At the beginning of August, the Interactive Gambling Amendment Bill 2016 was officially passed by the Senate after a majority vote in favour of the legislation. The bill aims to eliminate online poker from the legal gambling options from which local Aussie players may choose, among other major changes.
Since the bill was passed, a large number of local poker players and operators have voiced concerns around the situation, labelling the new rules as more troublesome than they are helpful. The legislative changes would force international gambling firms to operate according to new regulation amendments, with the amendments preventing them from offering their services to Australian online poker players.
Vera&John, 888poker, 32Red Call it Quits
For some time, authorities have focussed on eliminating the loophole that allowed foreign firms to offer various gambling games to Australians through their mobile gaming apps. However, the amendments that have been made to the Interactive Gambling Amendment Bill 2016 state that off-shore operators found to be offering iGaming services in Australia may be banned altogether.
The government’s attempt to tighten its control on online gambling in the country was made in a bid to protect its players – but so far, it has only succeeded in upturning the local market, as numerous respected and reputably licensed operators have now chosen to exit the Australian market for good.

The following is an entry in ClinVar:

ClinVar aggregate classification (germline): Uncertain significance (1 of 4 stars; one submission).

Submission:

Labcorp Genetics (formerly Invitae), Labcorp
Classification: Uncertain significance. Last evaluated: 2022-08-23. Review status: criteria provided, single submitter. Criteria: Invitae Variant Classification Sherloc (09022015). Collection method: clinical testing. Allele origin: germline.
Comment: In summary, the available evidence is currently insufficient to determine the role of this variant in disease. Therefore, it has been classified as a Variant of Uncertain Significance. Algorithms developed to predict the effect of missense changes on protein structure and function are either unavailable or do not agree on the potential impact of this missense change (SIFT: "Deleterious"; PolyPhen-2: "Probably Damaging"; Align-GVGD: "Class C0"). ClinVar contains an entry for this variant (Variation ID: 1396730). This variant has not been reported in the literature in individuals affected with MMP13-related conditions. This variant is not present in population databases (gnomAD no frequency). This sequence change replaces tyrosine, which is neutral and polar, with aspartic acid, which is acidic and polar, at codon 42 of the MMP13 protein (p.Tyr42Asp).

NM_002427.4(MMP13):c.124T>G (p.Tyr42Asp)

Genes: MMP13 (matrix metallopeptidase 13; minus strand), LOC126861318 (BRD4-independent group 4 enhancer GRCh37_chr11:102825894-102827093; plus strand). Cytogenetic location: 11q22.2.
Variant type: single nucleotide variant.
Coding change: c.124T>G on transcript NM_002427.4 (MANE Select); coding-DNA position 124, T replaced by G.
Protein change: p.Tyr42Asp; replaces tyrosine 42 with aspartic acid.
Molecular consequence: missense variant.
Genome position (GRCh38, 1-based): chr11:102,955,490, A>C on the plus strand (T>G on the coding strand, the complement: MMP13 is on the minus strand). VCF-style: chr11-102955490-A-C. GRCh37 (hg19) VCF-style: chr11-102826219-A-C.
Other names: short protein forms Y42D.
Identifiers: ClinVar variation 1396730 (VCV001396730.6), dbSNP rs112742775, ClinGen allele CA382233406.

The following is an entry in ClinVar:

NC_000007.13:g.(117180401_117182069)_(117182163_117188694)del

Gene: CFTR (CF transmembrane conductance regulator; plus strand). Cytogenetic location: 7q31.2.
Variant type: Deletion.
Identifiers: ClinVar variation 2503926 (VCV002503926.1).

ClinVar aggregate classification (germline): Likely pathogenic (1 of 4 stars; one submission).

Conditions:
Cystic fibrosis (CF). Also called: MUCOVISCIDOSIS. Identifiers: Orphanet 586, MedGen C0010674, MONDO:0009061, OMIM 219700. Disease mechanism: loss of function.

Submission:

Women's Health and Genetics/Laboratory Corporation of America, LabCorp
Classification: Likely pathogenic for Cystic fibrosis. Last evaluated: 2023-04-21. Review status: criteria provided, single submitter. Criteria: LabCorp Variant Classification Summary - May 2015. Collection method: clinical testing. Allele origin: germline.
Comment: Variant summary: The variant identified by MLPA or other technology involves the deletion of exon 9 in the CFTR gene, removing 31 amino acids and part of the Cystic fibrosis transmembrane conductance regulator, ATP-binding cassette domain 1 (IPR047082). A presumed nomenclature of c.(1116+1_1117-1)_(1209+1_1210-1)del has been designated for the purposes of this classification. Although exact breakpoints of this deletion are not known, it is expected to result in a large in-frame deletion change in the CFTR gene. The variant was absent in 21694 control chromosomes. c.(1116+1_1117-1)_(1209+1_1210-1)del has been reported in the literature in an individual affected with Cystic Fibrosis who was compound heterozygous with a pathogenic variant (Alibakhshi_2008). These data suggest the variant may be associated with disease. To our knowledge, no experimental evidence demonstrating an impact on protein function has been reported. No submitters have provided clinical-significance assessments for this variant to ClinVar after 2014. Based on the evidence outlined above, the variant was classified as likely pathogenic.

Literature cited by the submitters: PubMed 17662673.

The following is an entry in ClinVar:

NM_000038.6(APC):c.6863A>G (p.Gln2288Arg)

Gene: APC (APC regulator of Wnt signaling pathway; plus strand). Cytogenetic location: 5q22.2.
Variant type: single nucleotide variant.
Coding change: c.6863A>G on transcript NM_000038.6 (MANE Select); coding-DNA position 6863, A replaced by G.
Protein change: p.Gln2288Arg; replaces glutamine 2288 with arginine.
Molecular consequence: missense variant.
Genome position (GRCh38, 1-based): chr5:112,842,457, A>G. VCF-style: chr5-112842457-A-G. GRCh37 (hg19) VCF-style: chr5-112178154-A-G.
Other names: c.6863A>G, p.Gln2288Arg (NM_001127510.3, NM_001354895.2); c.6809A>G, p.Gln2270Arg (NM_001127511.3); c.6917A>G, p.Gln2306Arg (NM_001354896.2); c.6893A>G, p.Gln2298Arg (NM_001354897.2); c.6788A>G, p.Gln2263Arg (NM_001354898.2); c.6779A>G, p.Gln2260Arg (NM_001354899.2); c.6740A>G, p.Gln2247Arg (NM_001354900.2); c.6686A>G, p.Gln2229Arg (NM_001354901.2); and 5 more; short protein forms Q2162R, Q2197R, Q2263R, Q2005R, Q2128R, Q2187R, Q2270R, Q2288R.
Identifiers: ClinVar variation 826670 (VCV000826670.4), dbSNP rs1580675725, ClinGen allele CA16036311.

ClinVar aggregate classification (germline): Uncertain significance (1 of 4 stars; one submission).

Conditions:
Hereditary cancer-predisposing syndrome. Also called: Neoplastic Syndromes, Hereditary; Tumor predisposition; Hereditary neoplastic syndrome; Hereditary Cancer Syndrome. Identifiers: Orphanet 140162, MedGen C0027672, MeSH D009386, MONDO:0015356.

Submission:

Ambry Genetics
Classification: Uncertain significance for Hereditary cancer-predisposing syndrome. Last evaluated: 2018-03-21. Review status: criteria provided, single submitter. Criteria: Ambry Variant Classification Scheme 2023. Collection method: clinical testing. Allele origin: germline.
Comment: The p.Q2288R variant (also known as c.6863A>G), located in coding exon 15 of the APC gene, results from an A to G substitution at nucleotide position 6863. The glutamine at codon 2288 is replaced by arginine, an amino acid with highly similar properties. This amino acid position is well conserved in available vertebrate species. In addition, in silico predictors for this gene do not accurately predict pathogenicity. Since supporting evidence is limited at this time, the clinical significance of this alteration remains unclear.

Among these iGaming giants that have opted to exit the country are Vera&John Casino, 888poker, 32Red, partypoker, and PokerStars. Vera&John was the first brand to announce the withdrawal of its Australian operations back in December last year, with 888 leaving in January this year, 32Red exiting in April, and PokerStars to cease its local operations on September 11.
Operator Exits Leave Players Vulnerable
This mass exodus has left local players wondering what lies in the future for their online gambling experiences. The government has been focussed primarily on closing loopholes in its legislation in order to protect its players - but with a much narrower range of gambling brands left to choose from, many Australians could be left to unlicensed or smaller brands that cannot guarantee their safety.
In the meantime, many experts are convinced that this is the first step by the Australian state towards a grey economy. Apart from losing massive revenues, the government has also inadvertently created a favourable environment for unregulated and unmonitored gambling brands, which could leave thousands of online poker players vulnerable as they turn to black market operators to place their bets.